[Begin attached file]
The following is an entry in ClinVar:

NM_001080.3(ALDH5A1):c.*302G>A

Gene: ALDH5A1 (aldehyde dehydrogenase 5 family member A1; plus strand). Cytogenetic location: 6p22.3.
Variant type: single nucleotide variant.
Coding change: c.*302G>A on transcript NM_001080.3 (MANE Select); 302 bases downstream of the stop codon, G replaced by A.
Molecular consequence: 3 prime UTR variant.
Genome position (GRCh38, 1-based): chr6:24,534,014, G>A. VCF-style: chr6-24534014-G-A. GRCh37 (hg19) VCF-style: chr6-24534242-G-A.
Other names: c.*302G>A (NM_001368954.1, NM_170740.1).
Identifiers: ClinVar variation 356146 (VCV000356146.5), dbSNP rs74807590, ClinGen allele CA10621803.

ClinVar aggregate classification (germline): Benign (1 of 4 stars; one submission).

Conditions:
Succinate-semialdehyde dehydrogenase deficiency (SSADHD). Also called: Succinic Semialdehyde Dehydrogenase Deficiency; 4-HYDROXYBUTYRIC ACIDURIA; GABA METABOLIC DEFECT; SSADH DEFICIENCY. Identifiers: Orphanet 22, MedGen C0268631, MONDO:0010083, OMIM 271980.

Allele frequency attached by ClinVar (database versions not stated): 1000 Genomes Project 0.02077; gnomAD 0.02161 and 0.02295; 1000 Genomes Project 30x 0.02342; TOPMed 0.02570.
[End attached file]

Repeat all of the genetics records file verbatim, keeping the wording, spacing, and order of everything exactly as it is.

The following is an entry in ClinVar:

NM_001080.3(ALDH5A1):c.*302G>A

Gene: ALDH5A1 (aldehyde dehydrogenase 5 family member A1; plus strand). Cytogenetic location: 6p22.3.
Variant type: single nucleotide variant.
Coding change: c.*302G>A on transcript NM_001080.3 (MANE Select); 302 bases downstream of the stop codon, G replaced by A.
Molecular consequence: 3 prime UTR variant.
Genome position (GRCh38, 1-based): chr6:24,534,014, G>A. VCF-style: chr6-24534014-G-A. GRCh37 (hg19) VCF-style: chr6-24534242-G-A.
Other names: c.*302G>A (NM_001368954.1, NM_170740.1).
Identifiers: ClinVar variation 356146 (VCV000356146.5), dbSNP rs74807590, ClinGen allele CA10621803.

ClinVar aggregate classification (germline): Benign (1 of 4 stars; one submission).

Conditions:
Succinate-semialdehyde dehydrogenase deficiency (SSADHD). Also called: Succinic Semialdehyde Dehydrogenase Deficiency; 4-HYDROXYBUTYRIC ACIDURIA; GABA METABOLIC DEFECT; SSADH DEFICIENCY. Identifiers: Orphanet 22, MedGen C0268631, MONDO:0010083, OMIM 271980.

Allele frequency attached by ClinVar (database versions not stated): 1000 Genomes Project 0.02077; gnomAD 0.02161 and 0.02295; 1000 Genomes Project 30x 0.02342; TOPMed 0.02570.